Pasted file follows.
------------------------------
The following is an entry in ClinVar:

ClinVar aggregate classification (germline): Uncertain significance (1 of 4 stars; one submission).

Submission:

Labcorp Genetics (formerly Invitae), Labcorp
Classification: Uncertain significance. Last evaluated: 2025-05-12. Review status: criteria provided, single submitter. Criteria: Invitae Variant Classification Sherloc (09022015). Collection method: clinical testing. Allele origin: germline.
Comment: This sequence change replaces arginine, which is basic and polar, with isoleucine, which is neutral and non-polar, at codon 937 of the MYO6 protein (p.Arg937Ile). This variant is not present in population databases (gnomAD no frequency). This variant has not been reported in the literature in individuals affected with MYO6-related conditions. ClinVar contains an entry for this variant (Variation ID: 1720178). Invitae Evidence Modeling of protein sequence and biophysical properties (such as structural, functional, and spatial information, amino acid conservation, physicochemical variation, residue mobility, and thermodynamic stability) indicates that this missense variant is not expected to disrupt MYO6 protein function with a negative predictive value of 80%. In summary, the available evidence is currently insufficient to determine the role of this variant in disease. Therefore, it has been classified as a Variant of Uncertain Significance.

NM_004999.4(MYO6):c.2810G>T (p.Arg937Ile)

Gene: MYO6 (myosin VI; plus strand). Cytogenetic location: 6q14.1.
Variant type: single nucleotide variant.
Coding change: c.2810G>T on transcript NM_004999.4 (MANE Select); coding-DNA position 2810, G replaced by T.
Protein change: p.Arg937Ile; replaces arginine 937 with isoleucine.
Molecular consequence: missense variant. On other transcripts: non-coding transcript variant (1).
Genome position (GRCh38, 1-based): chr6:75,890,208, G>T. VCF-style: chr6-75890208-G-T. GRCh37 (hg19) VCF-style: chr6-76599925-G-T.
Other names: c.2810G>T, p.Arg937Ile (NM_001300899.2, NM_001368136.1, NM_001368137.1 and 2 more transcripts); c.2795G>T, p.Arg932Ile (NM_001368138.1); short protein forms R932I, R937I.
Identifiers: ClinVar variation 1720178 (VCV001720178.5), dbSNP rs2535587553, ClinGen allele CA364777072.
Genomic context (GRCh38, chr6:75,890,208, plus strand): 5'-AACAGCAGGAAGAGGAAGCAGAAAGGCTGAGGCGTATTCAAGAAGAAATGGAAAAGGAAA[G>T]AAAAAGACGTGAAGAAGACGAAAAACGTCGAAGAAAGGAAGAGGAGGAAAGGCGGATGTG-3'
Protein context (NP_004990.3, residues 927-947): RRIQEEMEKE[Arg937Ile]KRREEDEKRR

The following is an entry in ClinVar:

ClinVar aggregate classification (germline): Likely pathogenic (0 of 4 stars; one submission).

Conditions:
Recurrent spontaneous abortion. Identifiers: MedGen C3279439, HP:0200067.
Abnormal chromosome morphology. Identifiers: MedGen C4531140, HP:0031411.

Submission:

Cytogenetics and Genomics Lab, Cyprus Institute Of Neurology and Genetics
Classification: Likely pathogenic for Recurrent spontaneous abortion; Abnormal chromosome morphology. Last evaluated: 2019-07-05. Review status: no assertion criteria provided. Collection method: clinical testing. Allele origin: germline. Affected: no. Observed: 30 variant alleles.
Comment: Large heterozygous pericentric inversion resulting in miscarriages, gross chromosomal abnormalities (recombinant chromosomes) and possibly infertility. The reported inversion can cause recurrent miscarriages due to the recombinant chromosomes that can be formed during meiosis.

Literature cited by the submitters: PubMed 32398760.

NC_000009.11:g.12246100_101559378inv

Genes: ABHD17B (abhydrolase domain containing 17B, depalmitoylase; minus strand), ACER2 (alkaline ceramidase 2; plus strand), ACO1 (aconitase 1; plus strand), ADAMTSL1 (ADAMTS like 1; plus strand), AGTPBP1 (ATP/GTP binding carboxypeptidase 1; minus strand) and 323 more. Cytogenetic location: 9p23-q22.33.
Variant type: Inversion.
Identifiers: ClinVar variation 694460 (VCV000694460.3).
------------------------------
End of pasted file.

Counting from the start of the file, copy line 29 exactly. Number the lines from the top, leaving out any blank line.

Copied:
Genes: ABHD17B (abhydrolase domain containing 17B, depalmitoylase; minus strand), ACER2 (alkaline ceramidase 2; plus strand), ACO1 (aconitase 1; plus strand), ADAMTSL1 (ADAMTS like 1; plus strand), AGTPBP1 (ATP/GTP binding carboxypeptidase 1; minus strand) and 323 more. Cytogenetic location: 9p23-q22.33.